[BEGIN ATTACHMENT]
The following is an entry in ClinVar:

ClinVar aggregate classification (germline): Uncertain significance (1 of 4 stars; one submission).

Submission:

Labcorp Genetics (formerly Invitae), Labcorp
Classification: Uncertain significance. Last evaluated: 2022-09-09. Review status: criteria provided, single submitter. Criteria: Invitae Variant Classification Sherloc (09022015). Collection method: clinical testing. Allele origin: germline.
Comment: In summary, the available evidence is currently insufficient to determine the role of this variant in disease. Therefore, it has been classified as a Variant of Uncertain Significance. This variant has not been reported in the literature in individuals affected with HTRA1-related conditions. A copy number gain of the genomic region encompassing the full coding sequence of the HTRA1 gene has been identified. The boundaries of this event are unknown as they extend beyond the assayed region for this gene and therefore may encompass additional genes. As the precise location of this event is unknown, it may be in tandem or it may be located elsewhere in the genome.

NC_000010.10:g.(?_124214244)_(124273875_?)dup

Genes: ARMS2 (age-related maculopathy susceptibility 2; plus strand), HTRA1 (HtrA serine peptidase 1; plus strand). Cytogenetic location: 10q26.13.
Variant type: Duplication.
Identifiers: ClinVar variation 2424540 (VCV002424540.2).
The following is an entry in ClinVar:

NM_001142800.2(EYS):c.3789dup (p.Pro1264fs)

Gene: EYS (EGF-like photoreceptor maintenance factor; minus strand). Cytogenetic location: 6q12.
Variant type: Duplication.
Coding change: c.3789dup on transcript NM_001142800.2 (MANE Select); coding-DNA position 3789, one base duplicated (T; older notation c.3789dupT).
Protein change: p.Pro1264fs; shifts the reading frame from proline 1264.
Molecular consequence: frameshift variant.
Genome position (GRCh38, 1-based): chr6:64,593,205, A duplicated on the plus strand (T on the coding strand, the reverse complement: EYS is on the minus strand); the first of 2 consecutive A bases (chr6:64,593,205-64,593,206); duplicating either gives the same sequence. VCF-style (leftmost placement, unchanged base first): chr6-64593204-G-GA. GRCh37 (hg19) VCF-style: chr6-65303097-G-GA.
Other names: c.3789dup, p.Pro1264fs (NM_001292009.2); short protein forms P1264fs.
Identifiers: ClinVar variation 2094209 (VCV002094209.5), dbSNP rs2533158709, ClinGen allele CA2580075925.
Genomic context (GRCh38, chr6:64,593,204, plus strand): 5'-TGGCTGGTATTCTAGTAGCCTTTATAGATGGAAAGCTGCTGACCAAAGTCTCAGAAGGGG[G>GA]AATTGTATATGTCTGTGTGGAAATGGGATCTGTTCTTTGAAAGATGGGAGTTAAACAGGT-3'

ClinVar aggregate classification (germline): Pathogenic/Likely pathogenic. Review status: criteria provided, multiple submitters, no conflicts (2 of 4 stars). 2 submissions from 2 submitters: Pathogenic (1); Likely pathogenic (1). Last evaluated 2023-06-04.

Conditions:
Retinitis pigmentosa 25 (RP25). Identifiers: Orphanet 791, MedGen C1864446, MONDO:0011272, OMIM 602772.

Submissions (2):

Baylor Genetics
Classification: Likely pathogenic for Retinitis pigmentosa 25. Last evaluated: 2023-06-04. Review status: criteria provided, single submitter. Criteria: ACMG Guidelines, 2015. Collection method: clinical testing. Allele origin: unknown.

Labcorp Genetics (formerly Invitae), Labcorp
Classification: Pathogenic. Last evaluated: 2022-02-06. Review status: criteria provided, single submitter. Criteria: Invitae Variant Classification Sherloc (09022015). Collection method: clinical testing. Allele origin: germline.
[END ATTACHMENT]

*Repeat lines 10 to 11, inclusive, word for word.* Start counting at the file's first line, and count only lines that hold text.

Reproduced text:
Identifiers: ClinVar variation 2424540 (VCV002424540.2).
The following is an entry in ClinVar: